note: entire contents copyright 2007 by Larry Stark
Scenic Design by Jackie Wolozin, Ryan DuBray
Lighting Design by Colin Chauche
Sound Design by Ben Truppin-Brown
Costume Design by Valerie Coimbra
Costume Supervisor Martha Heller
Assistant Director Sarah Golden Martin
Produced by Jeff Knoedler
Assistant Music Director Will Morningstar
Student Technical Director Drew Silverman
Props Master David Schlenker
Master Electrician Gaul Porat
Light Board Operator A. J. Coukos
Sound Board Operator Ben Truppin-Brown
Assistant Stage Manager David Schlenker
Stage Manager Raviva Hanser
Soprano & Alto Sax..........David Feig
Clarinet & Bass Clarinet...Nathan Chan
Every time I see "Urinetown" I'm struck by how good, and how original and New it looks --- and the Newton South High School production was no exception. Rather than a bright, theater-conscious comedy, this turned out to have a "film noir" look and tone that emphasized its relationship to the edgy pardies of Bertolt Brecht. And in every one (I've seen five so far) the choreography has been different. Here Maia Kipman (still a student) filled much of the second act with moving masses of young bodies and quotes from famous choreographers and musicals from the past. And Director Nancy Curran Willis, Music Director Marcus Hauck, and Technical Director Ryan DuBray (though grown-ups) kept right up with her.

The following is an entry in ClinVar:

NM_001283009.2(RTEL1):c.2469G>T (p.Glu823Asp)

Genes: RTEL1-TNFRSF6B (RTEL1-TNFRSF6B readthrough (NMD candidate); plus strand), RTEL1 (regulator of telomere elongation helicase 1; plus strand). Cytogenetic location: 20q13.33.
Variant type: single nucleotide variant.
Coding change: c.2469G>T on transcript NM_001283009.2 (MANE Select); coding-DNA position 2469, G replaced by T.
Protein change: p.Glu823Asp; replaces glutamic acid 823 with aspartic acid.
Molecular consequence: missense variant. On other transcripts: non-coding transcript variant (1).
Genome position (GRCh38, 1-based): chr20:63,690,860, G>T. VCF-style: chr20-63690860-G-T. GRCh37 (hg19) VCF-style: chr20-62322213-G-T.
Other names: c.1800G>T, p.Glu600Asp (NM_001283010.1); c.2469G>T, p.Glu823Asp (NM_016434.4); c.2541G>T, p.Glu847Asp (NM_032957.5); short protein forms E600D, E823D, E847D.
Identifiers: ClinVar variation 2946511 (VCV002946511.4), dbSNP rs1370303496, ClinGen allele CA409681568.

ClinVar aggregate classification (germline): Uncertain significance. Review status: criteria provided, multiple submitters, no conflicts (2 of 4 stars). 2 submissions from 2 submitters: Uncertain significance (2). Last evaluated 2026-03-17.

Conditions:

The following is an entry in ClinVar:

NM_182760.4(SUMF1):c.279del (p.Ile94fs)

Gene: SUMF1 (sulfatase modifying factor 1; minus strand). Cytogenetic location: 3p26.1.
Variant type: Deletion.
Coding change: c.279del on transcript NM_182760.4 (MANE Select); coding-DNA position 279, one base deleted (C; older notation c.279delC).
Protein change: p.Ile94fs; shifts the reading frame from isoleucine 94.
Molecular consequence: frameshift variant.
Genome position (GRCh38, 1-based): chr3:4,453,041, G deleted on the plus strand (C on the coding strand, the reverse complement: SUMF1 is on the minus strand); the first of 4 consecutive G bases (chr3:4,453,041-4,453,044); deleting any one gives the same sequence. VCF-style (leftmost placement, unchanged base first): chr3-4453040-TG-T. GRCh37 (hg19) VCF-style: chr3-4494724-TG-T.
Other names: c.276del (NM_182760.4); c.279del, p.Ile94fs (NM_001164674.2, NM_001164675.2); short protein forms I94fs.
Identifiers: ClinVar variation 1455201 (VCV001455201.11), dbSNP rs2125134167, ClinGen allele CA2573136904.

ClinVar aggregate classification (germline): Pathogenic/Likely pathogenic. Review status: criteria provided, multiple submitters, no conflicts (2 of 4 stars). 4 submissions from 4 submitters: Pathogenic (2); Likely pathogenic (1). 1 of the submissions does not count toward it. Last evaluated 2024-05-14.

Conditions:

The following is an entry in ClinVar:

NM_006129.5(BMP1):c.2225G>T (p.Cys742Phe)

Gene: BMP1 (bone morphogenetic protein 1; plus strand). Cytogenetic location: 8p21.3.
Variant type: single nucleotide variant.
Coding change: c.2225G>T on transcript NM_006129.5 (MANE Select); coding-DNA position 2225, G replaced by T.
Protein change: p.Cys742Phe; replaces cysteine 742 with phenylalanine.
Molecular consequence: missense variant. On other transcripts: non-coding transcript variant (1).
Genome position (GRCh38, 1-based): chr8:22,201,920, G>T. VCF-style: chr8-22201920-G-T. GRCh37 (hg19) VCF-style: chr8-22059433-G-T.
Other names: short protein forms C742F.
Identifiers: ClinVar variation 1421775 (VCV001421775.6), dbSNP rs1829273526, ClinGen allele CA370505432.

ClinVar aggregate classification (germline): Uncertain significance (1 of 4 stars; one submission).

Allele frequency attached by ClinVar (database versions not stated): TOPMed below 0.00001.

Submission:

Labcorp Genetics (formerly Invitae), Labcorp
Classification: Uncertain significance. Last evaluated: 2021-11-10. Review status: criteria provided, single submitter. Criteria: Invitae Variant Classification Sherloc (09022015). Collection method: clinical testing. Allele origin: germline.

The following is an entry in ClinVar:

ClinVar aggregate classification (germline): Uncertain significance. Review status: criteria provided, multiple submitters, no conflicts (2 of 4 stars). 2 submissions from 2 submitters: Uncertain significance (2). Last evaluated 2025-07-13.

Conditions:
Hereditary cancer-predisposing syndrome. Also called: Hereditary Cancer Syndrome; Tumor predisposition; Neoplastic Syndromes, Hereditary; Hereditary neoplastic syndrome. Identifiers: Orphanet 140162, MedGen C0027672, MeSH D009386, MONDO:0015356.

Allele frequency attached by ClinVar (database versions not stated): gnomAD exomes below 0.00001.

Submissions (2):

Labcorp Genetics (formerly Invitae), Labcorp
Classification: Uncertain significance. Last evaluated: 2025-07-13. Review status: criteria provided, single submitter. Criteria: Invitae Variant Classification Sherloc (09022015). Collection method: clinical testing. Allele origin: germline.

How did they do it? Well, they started off by filling the auditorium with cops: billy-clubbed cops, hancuff-carrying cops, walkie-talkied cops, no-nonsense, on-the-lookout cops ready to point out behavior or deliver warnings; not in-your-face cops, but aware, observant, aloofly respectful embodiments of The Law. They seeded the air with just enough edge to make the dire consequences of an illegally unpaid urination in the bushes a vague but disturbing reality when the explanatory scenes and songs emerged.
They did it by refusing to lunge for the easy laughs that are everywhere in the songs and story, by treating the oppression that insists "No one pees for free" more as fact than fun. By Under-playing the satire, keeping even the most ridiculous aspects of corporate power and greed real, they let the laughs explode out of astonishment at how far things might be pushed.
They recognized the conceit that heroes and lovers, revolutionaries and revolutions are Traditions in theater and must play out their roles --- even when death or failure muddy the outcomes. An audience is always on the side of right versus might, and the cheers and applause and standing ovation came, predictably, exactly where they should.
Most important though: not "playing" a part but "being" a part, one "now" at a time, made an ensemble out of a crowd, and a success out of "Urinetown".
It always does.
( a k a larry stark )